The exhibition itself revealed that he had a bit more breadth than just his apocalyptic pictures. However, probably because of todays technology, and the imagery we are exposed to, the apocalyptic paintings do not have the impact they likely did in Martin's day and in fact look a little quaint.

A well displayed and uncluttered exhibition and I am sure JM would approve of the light show as these paintings were about entertainment and "amazement".


I arrived at the Tate to view the Martin exhibition after visiting 'Degas' at the Academy. I can honestly say that the Martin exhibition was more inspiring than any of the dancers. I really enjoyed the way the light show bought the triptych to life and it is an exhibition that will remain in my thoughts for some time. I thought the inclusion of the Glenn Brown piece in the last room was a stroke of genius. All the way around I was trying to remember the contemporary artist's name who produced similar paintings and their he was! The juxtaposition of the two artists worked extremely well. The exhibition was a triumph, congratulations to the Tate team.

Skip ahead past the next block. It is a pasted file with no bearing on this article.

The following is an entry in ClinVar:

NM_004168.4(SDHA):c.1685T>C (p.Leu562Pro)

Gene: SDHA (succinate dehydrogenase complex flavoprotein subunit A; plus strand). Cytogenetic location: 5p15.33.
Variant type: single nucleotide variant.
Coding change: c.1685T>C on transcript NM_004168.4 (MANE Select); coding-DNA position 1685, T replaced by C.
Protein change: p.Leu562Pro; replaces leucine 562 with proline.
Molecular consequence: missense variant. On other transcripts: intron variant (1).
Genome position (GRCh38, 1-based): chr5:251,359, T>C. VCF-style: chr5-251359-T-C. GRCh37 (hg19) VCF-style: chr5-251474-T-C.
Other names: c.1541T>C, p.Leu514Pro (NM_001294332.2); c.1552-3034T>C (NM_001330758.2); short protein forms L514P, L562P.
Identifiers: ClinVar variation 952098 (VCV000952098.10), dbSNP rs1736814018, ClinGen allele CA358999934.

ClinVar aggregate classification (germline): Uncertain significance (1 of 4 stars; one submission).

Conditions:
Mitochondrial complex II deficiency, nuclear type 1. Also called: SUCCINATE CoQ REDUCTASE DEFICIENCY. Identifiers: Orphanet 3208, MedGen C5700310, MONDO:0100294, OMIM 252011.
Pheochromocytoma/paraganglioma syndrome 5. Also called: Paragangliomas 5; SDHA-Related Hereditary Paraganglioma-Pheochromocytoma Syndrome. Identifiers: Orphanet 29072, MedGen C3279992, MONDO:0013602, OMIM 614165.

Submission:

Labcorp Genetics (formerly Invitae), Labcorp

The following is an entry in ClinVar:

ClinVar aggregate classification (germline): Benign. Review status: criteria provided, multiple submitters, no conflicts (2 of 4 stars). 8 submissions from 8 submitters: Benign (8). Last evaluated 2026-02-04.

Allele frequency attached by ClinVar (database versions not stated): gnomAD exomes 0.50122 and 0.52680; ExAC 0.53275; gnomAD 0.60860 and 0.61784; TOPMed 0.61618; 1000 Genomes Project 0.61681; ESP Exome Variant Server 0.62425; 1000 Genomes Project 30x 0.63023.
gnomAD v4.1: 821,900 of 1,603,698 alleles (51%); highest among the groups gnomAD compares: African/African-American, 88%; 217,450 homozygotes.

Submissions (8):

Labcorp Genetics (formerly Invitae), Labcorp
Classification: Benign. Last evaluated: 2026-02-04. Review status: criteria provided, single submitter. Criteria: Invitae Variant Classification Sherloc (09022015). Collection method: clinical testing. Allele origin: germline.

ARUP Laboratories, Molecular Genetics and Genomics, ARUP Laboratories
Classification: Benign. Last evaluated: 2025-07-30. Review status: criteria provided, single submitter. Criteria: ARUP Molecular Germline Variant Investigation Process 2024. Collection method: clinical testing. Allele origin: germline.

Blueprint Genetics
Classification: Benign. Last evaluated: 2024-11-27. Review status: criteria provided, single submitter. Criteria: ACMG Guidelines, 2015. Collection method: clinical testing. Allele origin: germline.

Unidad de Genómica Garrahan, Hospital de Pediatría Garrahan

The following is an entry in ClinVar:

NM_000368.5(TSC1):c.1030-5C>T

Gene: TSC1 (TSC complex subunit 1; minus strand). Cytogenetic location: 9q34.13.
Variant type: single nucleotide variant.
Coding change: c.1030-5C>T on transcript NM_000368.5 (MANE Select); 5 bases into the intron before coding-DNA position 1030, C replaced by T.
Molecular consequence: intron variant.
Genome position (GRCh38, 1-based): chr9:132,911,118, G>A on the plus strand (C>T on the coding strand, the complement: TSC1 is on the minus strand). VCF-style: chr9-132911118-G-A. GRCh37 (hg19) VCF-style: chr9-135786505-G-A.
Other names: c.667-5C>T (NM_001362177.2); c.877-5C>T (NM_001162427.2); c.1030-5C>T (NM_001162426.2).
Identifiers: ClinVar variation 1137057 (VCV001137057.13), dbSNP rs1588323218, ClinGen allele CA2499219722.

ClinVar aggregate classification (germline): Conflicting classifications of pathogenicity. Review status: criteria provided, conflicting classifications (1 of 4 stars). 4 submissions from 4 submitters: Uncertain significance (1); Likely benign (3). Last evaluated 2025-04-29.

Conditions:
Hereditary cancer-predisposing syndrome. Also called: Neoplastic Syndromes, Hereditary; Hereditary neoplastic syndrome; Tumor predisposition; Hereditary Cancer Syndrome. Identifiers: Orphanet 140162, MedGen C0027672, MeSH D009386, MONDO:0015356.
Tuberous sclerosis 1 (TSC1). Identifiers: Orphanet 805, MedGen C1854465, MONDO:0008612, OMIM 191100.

David Green

Most of my art reviews are on contemporary artists, but getting a chance to view earlier works helps in framing the present. I knew nothing of John Martin before I visited; in fact I was at Tate Britain viewing Barry Flanagan's work when I decided to supplement my day. Martin's work was impressive in a Hollywood sort of sense: big, bold, graphic...very un-British (if you leave out the last 20 years). I can see why film makers are drawn to his style. His work is very impressive, and the curating with video project fit right in.


I'm astonished that something can be at once kitsch and subtle, over the top and yet tenderly moving. The sensitive mark making in the prints and the tonal-chromatic power of the paintings make a show that is hugely powerful and enjoyable on many levels - I found myself almost laughing in places, awestruck elsewhere. It's not a good idea to leave the last word to another artist though. However I think that Martin would have been thrilled with the dramatic presentation; I thought it worked really well and caught the mood of the work in it's own period. Thank you.


Extraordinary! indeed. We're had a great time. Thank you very much.

Graham Humphreys

Extraordinary! despite the nasty little figures. The scale of vision was truly inspiring. Aside from his very apparent influence on the the world of Science Fiction, I was often reminded of the work of David Roberts. Will be recommending this to everybody!

Stephen Griffith